Review: Home in the Howling Wilderness

Holland Howling WildernessPeter Holland’s recently published Home in the Howling Wilderness is a valuable addition to the repository of literature and knowledge relating to New Zealand’s environmental history.

Holland, Professor Emeritus of Geography at the University of Otago, focuses on the first half century of organised settlement (1840 to 1890) of the lower South Island of New Zealand.

He has meticulously researched the ways in which early settlers learned about, and responded to¬† the challenges of this unfamiliar environment, drawing on farmers’ dairies, letter books, ledgers, newspaper articles and other available sources. Continue reading

Creating a pastoral world through fire: bush burning in the Manawatu

How did the Manawatu transform from a densely forested environment in 1870 to a pastoral landscape by the turn of the century?

The answer, which will be explored in a lunchtime talk on 8th November, as part of the 2012 Manawatu Local History Week, is “fire”. Continue reading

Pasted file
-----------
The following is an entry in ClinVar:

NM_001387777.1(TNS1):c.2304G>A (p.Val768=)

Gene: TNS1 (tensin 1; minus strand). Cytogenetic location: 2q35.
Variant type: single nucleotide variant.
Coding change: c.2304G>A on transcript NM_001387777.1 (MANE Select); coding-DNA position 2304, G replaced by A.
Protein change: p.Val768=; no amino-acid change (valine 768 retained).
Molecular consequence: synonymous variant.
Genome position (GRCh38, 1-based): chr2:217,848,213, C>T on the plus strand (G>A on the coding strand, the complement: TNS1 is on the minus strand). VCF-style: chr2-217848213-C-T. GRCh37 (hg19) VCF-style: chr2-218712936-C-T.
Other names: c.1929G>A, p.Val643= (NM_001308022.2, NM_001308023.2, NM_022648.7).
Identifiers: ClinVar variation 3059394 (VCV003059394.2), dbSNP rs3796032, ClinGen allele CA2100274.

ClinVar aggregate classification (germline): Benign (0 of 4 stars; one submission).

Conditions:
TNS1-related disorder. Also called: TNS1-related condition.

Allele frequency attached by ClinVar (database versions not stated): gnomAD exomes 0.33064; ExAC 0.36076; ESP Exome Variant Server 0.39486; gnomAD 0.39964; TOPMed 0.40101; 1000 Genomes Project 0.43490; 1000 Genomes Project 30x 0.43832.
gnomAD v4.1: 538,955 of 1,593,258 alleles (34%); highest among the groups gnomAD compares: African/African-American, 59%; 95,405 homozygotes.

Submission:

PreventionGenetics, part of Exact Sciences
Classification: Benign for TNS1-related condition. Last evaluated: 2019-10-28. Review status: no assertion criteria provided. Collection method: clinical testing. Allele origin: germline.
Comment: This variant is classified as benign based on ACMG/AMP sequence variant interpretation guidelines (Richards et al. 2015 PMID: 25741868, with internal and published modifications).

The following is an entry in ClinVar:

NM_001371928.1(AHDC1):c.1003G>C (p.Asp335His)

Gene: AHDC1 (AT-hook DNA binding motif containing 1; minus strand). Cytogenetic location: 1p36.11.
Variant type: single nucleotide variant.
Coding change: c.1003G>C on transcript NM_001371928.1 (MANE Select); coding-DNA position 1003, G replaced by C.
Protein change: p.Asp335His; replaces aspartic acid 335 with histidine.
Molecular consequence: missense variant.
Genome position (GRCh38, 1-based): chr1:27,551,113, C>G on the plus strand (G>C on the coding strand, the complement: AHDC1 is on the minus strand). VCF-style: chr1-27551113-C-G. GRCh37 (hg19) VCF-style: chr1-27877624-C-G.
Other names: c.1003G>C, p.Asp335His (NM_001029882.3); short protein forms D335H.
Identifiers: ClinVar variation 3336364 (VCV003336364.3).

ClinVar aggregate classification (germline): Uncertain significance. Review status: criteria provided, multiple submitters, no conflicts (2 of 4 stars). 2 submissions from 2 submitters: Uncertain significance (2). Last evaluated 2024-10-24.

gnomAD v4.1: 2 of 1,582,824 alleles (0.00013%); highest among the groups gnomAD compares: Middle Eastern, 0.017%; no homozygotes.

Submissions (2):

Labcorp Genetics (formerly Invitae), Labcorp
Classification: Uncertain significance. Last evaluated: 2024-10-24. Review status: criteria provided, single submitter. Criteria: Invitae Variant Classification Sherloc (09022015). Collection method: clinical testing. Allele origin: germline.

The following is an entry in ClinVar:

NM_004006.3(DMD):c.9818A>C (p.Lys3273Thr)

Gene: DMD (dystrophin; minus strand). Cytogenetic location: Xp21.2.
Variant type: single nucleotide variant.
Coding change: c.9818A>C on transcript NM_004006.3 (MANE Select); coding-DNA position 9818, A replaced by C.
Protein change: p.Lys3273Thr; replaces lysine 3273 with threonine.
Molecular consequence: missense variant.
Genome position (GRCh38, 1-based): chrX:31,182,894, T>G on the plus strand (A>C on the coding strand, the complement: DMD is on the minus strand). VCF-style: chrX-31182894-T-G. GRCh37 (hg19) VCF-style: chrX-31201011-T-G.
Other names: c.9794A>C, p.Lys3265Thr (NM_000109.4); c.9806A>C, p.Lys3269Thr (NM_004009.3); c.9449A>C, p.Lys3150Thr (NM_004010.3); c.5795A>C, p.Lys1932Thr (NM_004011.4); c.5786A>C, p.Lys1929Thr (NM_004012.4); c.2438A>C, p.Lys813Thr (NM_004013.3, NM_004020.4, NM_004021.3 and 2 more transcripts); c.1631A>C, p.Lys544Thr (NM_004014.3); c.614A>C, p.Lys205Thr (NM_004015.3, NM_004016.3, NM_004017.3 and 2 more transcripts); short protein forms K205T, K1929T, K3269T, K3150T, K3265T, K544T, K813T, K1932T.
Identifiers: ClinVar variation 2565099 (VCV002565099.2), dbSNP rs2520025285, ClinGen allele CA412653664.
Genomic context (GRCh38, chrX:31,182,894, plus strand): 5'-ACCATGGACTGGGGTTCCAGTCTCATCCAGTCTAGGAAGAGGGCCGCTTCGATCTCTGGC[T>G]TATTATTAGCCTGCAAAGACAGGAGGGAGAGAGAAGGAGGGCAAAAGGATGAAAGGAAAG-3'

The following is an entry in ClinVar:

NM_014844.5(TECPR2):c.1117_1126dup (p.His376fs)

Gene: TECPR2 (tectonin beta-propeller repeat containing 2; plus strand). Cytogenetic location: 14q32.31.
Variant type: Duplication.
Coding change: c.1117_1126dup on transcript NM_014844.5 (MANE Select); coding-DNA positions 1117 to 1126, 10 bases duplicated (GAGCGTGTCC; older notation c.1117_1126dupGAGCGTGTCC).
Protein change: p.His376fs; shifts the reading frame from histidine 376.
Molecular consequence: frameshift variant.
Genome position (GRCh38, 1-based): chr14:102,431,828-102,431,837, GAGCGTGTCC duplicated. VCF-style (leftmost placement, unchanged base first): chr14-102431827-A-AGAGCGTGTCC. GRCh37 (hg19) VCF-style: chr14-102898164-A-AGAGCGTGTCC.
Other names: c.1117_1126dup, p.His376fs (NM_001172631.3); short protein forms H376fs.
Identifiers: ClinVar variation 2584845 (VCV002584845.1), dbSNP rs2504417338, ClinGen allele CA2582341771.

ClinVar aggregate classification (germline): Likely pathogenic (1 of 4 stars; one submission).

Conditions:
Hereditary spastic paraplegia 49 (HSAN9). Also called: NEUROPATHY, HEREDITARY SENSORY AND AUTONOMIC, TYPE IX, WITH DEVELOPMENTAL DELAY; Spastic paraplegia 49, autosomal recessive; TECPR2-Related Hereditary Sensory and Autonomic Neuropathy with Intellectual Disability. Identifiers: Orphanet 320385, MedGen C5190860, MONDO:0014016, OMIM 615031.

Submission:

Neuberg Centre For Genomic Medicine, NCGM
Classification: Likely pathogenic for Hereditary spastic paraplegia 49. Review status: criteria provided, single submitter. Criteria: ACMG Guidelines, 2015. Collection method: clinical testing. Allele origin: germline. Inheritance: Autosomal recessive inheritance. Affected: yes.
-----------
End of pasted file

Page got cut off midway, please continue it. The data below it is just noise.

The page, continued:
Did European settlers loathe the forest?

In 1969, geographer Paul Shepard published a monograph entitled “English reaction to the New Zealand landscape before 1850”, in which he explored the various attitudes of English immigrants towards the indigenous landscape, particularly the forest, in this early settlement period. He review of the written accounts by early settlers and observers found that the most prevalent view of the forest was negative: it was described as “dreary”, “dismal”, “gloomy”, and seen as the antithesis of civilization and morality.

Since then, a number of historians and historical geographers have explored this question further, including Jock Phillips in his 1981 paper “Fear and loathing of the New Zealand landscape”, and Paul Star in his 2003 article “New Zealand environmental history: a question of attitudes”. Continue reading